1. Perry A.J., Hulett J.M., Likic V.A., Lithgow T., Gooley P.R. Convergent evolution of receptors for protein import into mitochondria (2006) Current Biology, 16 (3), pp. 221-229.

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4 responses to “The Tale of Tom20

  1. Convergent Reversalism?

    My question is why are they reversed? Is there a specific reason of performance related enhancement, optimization or shared functional limitations that require the reverse sequence or compromise?

    If there is a reason for reverse sequence, then how or why does FL handle this better than other evolutionary options?

    They said,
    “genetic mechanisms underlying protein evolution, such as duplication, cyclic permutations, and limited insertions and deletions, could not easily result in the sequence reversal that we observe in these two proteins.”

    This is good acknowledgement of a problem.

    “We therefore hypothesize that two distinct TPR protein ancestors existed prior to the split of the lineage giving rise to plants and protozoans from that giving rise to animals and fungi.”

    This is conjecture, speculation and avoidance of the problem. They have pushed the problem backwards in time, but still have the original problem. Life is more versatile or forgiving than realized or there is a functional purpose for the reversal.

    Do they provide any evidence or way to test this “hypothesis” other than there must have been prior ancestors?

    Does FL planning create such reversal pathways? Is this patterns we should observe again and again? Convergent Reversalism between plant and animal?

    Origins is such a foggy bottom.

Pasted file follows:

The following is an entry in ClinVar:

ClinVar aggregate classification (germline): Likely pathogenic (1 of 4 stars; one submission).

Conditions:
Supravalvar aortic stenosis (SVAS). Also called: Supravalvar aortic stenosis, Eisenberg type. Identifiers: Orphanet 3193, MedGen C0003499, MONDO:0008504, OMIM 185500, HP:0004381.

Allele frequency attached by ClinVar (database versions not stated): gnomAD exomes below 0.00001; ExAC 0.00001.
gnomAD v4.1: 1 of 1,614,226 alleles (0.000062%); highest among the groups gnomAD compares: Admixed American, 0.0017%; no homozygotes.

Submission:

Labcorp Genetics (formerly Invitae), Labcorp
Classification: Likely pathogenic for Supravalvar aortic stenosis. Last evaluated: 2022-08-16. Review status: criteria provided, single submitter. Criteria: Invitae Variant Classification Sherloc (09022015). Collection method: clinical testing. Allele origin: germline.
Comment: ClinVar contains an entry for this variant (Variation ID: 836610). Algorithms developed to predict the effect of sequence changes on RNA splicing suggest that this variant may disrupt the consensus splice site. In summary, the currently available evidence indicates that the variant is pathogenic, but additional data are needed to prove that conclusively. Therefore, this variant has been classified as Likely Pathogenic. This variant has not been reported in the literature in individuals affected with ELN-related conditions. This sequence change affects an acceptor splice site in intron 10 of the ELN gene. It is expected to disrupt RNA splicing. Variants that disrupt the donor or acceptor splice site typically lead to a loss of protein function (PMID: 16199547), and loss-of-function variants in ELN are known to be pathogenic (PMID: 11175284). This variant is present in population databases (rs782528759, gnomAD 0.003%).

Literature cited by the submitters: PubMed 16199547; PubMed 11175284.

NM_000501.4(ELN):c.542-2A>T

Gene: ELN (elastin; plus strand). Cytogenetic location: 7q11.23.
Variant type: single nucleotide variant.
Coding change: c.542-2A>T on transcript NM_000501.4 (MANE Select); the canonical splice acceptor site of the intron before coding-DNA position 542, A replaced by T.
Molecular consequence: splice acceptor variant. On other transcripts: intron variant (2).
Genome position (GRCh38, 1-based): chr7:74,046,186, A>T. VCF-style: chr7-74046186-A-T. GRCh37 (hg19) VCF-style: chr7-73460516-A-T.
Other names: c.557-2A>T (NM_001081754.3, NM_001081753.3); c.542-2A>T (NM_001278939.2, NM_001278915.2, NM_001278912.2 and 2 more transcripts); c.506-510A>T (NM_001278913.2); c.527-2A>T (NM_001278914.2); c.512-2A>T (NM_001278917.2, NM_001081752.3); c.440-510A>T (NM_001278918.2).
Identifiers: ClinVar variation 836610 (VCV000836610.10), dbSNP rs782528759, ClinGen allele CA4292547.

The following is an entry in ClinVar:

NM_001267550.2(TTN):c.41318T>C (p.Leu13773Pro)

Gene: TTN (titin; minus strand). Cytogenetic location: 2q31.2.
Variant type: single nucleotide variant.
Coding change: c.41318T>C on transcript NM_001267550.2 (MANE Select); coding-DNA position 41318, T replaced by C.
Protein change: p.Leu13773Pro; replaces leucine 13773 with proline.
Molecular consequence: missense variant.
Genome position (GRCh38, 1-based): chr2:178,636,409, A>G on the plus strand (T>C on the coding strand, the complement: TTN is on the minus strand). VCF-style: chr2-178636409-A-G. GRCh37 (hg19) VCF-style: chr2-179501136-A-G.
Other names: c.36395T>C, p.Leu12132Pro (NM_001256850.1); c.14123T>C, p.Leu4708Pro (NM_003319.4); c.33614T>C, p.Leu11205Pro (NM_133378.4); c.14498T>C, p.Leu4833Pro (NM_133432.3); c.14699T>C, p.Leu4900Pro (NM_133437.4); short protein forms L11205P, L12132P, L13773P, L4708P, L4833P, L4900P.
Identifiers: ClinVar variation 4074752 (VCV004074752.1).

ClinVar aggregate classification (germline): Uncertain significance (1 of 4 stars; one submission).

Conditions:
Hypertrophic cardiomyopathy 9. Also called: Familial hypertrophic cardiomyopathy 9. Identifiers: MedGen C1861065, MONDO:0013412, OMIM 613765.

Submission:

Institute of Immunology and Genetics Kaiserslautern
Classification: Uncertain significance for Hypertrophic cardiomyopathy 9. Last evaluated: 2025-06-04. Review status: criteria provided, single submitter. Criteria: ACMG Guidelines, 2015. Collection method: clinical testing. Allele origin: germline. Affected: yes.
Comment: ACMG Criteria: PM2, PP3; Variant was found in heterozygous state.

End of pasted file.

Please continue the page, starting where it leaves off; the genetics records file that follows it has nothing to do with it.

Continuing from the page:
At times I’m fascinated by a wild orchid. While constantly on the watch for snakes in murky waters and low lying trail grasses, fallen trees and dead leaves.

    This disconnect of logic between why the two are different seems to me a failure in asking the right questions.

    Convergent or not, the question is still why?

    Is there a valid reason for the reversal?

  2. Hi datcg,

    If there is a reason for reverse sequence, then how or why does FL handle this better than other evolutionary options?

    I would predict there is no reason for the reverse sequence, anymore there is a reason Americans flip the switch up to turn on the light, while those in Britain flip the switch down.

    Life is more versatile or forgiving than realized or there is a functional purpose for the reversal.

    Life is incredibly versatile, yet such versatility is built around a distinct form/architecture.

  3. Michael,

    Thanks. The direction on/off switch makes sense. I understand the need for versatile solutions and your point about architecture.

    Why is it the hypothesis seems so unsettling then? I still see a regression of unanswered questions regarding historic pathways that caused the different solutions. I’m still left with a question of why. Why the split in the first place and why the convergence in reverse. I’m left with a feeling that I want to discover more about the mechanisms and an empty stomach to feed. Hmmm… lunch time.

    Going back to your analogy of UK/USA light switches I easily assume the historic reasons can be traced back to the optional design.

    Not sure why I’m having a problem with optional switches in nature like this. Intuitively on a basic level; not methodically thought out, I think there is some specific reason for the difference unrelated to versatility. Although I see versatility in the design as valid I’m not satisfied with their hypothesis.

  4. Followed the link from reddit. This is good, but are you saying this must be designed?